Sefrou is a city in central Morocco situated in the Fès-Meknès region. It recorded a population of 79,887 in the 2014 Moroccan census,[1] up from 63,872 in the 2004 census.[2]



The "medina" (Old city) in Sefrou
Coordinates: 33°49′45.68″N 4°50′22.12″W
  Total10.50 km2 (4.05 sq mi)
850 m (2,790 ft)
  Density7,600/km2 (20,000/sq mi)

Sefrou is known for its historical Jewish population, and its annual cherry festival.


Sefrou was named for the Ahel Sefrou, a Berber tribe that once inhabited the area.[3]

Sefrou's name might be brought from the berber name "Asfru" (ⴰⵙⴼⵔⵓ) which means "the solution" (in Morocco).[4]

Sefrou was once home to one of the largest settlements of Moroccan Jews, the population estimated to have been as high as 8,000.[5] The first Jewish people lived in the area of the Ahel Sefrou, most of whom were converted to Judaism around 2,000 years ago. In the 8th century, most of these were converted to Islam under Idris I of Morocco. In the 9th century, a second Jewish population settled from the Tafilalt area and Southern Algeria. Most of the descendants of these Jews stayed in Sefrou until 1967, when many moved to Israel.[3]

Idris II of Morocco lived in Sefrou temporarily while overseeing the development of Fez.[5]


Sefrou is located at the edge of the Middle Atlas mountain range, and is 30 kilometres (19 mi) southeast of Fez. Oued Aggai runs through the city, and about 1.5 kilometres (0.93 mi) west of Sefrou are the Cascades, a small waterfall.[5] Wadi Aggai also takes part in irrigation for the area. The Kef el-Moumen caves contain ancient tombs, one of which is claimed to be the tomb of Daniel. There is also a spring near Sefrou called Lalla Rekia, which is purported to cure insanity.[3]

A synagogue in Sefrou


Sefrou is known for its Sefrou Cherry Festival, which is UNESCO-endorsed, and is held annually every June.[6] This festival, originally launched back in 1920, consists in a beauty contest in which Moroccan women would apply for the prestigious title of Miss Cherry. The festival lasts for three days and includes folk music, Moroccan traditional cuisine, fantasia performances, and sporting events.[7]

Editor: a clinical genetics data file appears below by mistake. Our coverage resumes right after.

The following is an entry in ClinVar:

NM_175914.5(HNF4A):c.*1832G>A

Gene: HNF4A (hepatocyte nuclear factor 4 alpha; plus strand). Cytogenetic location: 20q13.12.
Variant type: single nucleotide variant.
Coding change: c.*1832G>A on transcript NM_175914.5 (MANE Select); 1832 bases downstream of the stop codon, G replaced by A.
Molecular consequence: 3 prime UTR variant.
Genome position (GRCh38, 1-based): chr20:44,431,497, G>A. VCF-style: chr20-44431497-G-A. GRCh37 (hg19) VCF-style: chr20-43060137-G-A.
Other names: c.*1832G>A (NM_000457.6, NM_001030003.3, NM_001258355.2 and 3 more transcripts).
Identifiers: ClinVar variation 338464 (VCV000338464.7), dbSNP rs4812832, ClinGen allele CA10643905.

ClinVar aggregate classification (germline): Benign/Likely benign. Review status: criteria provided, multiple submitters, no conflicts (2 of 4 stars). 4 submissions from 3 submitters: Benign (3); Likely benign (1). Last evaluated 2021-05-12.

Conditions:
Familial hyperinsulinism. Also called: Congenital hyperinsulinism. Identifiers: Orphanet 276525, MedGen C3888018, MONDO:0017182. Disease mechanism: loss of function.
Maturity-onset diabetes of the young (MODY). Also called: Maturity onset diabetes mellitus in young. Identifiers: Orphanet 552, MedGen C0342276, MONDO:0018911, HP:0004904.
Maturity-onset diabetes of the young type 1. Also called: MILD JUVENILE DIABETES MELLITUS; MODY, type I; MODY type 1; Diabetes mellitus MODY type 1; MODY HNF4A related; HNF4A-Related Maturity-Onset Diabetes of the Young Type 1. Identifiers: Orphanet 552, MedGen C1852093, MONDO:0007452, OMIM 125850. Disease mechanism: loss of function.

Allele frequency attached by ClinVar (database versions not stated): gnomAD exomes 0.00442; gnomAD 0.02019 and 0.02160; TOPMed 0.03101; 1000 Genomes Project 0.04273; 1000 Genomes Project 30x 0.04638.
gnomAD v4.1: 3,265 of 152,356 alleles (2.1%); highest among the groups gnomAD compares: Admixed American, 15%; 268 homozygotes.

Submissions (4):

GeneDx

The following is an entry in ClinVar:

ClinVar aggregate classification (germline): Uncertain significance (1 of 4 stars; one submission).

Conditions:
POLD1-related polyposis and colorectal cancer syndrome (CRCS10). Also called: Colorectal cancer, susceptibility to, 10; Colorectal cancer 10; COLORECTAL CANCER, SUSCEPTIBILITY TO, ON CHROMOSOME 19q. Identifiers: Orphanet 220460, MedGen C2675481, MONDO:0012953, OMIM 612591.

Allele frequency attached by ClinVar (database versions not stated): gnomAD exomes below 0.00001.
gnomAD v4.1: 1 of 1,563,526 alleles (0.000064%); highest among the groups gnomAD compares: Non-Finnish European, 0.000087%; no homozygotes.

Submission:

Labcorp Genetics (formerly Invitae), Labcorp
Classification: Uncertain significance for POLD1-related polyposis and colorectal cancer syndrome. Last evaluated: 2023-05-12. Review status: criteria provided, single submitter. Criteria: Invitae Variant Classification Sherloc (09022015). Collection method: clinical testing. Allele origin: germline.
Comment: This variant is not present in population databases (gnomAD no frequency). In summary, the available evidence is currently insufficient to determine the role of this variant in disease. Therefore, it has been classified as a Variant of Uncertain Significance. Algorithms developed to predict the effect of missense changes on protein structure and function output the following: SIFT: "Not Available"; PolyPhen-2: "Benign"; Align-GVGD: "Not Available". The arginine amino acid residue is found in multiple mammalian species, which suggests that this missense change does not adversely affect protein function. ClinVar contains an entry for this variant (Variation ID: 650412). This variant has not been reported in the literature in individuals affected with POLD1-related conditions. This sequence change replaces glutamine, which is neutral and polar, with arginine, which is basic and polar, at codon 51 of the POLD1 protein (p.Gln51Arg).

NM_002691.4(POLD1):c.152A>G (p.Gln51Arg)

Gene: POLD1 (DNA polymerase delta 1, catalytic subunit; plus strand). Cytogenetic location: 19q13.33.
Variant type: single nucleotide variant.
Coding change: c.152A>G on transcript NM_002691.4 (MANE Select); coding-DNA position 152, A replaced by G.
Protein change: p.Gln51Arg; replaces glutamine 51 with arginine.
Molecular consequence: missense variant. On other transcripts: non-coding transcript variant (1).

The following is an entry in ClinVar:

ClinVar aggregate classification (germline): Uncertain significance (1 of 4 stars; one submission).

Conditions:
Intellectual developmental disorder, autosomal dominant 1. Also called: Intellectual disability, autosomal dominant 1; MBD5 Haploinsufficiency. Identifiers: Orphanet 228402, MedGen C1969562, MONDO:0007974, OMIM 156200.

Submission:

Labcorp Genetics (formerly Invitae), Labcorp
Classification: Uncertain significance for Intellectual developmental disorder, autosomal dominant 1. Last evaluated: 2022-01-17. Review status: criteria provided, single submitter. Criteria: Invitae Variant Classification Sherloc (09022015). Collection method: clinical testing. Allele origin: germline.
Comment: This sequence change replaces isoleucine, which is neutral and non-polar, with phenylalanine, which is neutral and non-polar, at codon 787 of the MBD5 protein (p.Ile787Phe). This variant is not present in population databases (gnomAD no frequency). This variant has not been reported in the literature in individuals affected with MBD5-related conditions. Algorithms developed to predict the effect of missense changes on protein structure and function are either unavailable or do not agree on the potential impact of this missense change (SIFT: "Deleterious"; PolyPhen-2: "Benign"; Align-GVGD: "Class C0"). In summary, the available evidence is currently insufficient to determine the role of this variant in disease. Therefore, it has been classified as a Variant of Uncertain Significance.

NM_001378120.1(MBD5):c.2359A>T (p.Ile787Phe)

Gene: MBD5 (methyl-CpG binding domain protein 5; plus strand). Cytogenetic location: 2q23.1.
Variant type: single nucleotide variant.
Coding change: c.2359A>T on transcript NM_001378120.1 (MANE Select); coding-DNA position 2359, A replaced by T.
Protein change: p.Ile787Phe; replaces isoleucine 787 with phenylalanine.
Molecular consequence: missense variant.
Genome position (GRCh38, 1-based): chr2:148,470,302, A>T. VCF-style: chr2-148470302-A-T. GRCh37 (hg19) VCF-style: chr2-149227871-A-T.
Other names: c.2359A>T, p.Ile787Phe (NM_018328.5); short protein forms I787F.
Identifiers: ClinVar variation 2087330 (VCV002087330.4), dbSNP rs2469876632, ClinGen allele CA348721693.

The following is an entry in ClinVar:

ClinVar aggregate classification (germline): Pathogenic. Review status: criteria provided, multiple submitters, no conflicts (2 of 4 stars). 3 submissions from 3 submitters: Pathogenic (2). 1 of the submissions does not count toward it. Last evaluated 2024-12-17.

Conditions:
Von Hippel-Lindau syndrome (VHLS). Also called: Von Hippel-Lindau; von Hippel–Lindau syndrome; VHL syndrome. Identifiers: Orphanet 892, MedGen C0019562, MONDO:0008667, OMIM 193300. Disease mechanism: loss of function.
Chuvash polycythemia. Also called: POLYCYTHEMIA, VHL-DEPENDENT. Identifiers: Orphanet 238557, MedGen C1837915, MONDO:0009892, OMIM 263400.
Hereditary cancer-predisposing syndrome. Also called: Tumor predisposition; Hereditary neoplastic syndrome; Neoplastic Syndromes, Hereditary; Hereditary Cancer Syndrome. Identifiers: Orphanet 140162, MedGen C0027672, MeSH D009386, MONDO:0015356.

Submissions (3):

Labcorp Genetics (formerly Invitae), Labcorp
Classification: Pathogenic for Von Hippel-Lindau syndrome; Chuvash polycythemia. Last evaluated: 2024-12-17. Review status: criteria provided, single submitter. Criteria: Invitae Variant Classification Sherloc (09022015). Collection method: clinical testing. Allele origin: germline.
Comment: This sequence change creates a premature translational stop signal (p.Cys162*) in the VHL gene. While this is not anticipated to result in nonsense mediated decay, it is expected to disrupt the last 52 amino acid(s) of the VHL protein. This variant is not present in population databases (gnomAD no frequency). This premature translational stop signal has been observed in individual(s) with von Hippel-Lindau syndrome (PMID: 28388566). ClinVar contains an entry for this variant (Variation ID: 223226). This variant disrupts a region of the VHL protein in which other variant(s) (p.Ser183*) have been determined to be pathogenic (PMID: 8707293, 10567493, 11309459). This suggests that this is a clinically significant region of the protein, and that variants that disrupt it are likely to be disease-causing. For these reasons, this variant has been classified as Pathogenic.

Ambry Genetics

The town has a medina and two mosques, and every Thursday is market day.[5]


  1. "POPULATION LÉGALE DES RÉGIONS, PROVINCES, PRÉFECTURES, MUNICIPALITÉS, ARRONDISSEMENTS ET COMMUNES DU ROYAUME D'APRÈS LES RÉSULTATS DU RGPH 2014" (in Arabic and French). High Commission for Planning, Morocco. 8 April 2015. Retrieved 29 September 2017.
  2. Maaroufi, Youssef. "Recensement général de la population et de l'habitat 2004". Site institutionnel du Haut-Commissariat au Plan du Royaume du Maroc. Retrieved 21 October 2016.
  3. DK Publishing (29 November 2010). DK Eyewitness Travel Guide: Morocco. DK Publishing. p. 211. ISBN 978-0-7566-8665-9.
  4. Lasri Amazigh, Brahim. (2011). Tadlist n ismawn Imazig̳n = Le petit livre des prénoms amazighes = The little book of Amazigh first names. Aguenaou, Karim., Institut royal de la culture amazighe. Rabat: Institut royal de la culture amazighe, centre de l'amenagement linquistique (CAL). ISBN 978-9954-28-080-5. OCLC 793012455.
  5. Paul Clammer (15 September 2010). Morocco. Lonely Planet. p. 253. ISBN 978-1-74220-360-7.
  6. "Terre de Traces Ecolodge". The Telegraph. Retrieved 21 October 2016.
  7. "Sefrou Cherry Festival". Moroccan Zest. 2018-09-14. Retrieved 2018-10-03.
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